“Mel and Daren,” he said. “No human can read the secret ways of God. But it seems there is divinity in you both. You have been sacrificed to the war. You are builders, not destroyers. You are Christians, not pagans. You have a vision limned against the mystery of the future. Mammon seems now to rule. Civilization rocks on its foundations. But the world will go on growing better. Peace on earth, good will to men! That is the ultimate. It was Christ’s teaching.... You two give me greater faith.... Go now and face the world with heads erect—whatever you do, Mel—and however long you live, Daren. Who can tell what will happen? But time proves all things, and the blindness of people does not last forever.... You both belong to the Kingdom of God.”
But few words were spoken by Lane or Mel on the ride home. Mel seemed lost in a trance. She had one hand slipped under Lane’s arm, the other clasped over it. As for Lane, he had overestimated his strength. A deadly numbness attacked his nerves, and he had almost lost the sense of touch. When they arrived at Mel’s home the snow-storm had abated somewhat, and the lighted windows of the cottage shone brightly.
Lane helped Mel wade through the deep snow, or he pretended to help her, for in reality he needed her support more than she needed his. They entered the warm little parlor. Some one had replenished the fire. The clock pointed to the hour of one. Lane laid the marriage certificate on the open book Mel had been reading. Mel threw off hat, coat, overshoes and gloves. Her hair was wet with melted snow.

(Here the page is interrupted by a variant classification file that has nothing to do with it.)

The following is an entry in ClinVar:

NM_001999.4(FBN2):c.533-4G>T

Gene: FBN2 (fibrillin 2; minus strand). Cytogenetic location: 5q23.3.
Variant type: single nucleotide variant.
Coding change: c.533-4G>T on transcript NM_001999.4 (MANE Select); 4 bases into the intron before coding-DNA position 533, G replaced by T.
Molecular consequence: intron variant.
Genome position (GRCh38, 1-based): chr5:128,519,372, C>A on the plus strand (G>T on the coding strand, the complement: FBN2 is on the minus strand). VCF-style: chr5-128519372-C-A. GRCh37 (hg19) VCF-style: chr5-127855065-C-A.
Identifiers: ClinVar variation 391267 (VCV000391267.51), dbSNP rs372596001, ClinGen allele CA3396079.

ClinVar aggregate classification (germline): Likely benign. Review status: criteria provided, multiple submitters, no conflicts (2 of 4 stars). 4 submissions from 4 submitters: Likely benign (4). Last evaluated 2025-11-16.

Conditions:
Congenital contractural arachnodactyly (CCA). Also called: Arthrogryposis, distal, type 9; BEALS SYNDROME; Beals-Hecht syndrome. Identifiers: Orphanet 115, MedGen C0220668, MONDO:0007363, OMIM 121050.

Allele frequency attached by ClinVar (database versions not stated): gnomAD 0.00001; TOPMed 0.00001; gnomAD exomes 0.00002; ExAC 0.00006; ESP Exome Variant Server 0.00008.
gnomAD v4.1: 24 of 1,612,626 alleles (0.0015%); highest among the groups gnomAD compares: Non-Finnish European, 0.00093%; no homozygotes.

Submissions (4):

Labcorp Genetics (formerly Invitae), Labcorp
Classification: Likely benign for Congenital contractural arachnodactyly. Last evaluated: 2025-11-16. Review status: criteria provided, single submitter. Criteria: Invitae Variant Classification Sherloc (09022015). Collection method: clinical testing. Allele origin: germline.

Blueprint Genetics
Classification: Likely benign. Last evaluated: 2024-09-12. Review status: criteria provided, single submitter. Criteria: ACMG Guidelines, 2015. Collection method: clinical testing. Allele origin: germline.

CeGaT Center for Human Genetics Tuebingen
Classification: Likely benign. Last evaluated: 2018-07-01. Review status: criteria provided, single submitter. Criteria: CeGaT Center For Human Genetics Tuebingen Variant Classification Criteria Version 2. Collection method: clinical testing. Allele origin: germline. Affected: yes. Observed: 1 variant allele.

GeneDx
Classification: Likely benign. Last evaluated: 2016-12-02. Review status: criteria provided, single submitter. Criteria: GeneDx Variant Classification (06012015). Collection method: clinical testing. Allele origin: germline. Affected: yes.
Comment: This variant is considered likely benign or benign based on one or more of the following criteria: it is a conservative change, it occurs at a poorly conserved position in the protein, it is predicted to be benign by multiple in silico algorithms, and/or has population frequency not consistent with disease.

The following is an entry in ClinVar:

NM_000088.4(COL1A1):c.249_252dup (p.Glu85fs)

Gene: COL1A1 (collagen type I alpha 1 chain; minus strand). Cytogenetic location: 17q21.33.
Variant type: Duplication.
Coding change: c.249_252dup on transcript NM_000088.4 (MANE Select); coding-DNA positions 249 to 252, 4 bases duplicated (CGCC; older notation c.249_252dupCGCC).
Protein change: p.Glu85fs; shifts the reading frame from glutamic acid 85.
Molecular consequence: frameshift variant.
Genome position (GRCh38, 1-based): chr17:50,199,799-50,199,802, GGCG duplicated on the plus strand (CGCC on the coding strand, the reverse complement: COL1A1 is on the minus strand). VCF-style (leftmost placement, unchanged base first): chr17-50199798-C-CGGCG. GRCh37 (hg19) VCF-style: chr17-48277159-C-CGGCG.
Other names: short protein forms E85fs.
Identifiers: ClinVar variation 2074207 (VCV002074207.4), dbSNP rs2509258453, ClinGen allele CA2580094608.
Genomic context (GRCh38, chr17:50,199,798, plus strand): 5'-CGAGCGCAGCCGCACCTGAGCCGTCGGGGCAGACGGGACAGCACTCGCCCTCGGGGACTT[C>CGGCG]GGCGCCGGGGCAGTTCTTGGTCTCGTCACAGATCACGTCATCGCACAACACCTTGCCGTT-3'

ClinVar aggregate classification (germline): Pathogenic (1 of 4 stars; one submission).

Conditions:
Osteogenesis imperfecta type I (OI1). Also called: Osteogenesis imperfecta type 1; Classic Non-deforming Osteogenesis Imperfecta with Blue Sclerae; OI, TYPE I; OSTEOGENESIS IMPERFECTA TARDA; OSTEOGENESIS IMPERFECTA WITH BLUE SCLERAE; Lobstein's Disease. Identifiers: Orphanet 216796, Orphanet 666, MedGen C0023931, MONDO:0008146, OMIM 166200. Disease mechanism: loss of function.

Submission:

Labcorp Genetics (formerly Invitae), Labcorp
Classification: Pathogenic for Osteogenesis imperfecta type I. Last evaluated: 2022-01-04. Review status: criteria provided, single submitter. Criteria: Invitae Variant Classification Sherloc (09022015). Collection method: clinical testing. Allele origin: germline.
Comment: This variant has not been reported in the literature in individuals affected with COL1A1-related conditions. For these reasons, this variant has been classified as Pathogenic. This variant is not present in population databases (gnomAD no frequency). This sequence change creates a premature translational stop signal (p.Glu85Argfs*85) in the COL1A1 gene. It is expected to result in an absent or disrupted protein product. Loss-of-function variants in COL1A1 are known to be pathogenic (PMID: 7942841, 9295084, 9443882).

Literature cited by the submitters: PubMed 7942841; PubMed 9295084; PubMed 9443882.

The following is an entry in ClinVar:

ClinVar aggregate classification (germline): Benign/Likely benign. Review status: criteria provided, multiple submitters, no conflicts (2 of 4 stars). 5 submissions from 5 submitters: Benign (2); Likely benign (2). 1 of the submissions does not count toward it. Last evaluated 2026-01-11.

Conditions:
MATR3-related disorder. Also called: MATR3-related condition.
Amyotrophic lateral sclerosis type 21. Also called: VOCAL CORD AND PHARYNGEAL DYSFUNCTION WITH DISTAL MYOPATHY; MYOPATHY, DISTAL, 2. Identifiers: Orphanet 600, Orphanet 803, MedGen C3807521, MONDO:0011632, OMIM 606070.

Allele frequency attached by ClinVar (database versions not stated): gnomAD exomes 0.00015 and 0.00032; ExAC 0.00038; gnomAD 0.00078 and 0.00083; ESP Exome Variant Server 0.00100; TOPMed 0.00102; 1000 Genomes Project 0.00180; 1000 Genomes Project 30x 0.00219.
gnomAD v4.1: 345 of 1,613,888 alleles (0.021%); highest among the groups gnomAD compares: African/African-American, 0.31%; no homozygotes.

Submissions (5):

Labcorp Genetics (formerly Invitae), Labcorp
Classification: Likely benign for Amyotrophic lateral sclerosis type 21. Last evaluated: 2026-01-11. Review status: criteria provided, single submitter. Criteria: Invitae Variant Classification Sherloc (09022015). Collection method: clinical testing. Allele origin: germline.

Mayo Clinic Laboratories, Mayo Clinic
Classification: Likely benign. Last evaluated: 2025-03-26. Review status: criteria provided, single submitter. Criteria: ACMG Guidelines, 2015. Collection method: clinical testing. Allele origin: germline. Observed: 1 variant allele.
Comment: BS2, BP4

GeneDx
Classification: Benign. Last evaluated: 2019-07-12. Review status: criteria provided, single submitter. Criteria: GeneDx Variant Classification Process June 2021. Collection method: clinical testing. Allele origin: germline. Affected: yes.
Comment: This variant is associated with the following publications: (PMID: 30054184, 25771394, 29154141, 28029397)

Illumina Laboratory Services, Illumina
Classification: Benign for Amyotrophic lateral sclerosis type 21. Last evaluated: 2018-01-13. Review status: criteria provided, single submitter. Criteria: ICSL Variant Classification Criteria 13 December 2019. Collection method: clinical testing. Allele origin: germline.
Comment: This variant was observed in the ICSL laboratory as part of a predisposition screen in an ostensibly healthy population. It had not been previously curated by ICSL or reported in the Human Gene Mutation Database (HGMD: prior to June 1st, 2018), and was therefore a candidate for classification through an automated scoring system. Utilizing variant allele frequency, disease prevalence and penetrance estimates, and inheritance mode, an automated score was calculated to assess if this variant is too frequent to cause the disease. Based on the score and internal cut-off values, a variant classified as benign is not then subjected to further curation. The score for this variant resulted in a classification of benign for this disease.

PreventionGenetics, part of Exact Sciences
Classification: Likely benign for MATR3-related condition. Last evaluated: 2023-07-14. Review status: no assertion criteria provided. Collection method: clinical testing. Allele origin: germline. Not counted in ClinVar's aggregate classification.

“Now, Daren Lane,” she said softly. “Now that you have made me your wife—!”
Up until then Lane had been master of the situation. He had thought no farther than this moment. And now he weakened. Was this beautiful woman, with head uplifted and eyes full of fire, the Mel Iden of his school days? Now that he had made her his wife—.
“Mel, there’s no now for me,” he replied, with a sad finality. “From this moment, I’ll live in the past. I have no future.... Thank God, you let me do what I could. I’ll try to come again soon. But I must go now. I’m afraid—I overtaxed my strength.”
“Oh, you look so—so,” she faltered. “Stay, Daren—and let me nurse you.... We have a little spare room, warm, cozy. I’ll wait on you, Daren. Oh, it would mean so much to me—now I am your wife.”
The look of her, the tones of her voice, made him weak. Then he thought of his cold, sordid lodgings, and he realized that one more moment here alone with Mel Iden would make him a coward in his own eyes. He thanked her, and told her how impossible it was for him to stay, and bidding her good night he reeled out into the white gloom. At the gate he was already tired; at the bridge he needed rest. Once more, then, he heard the imagined voices of the waters calling to him.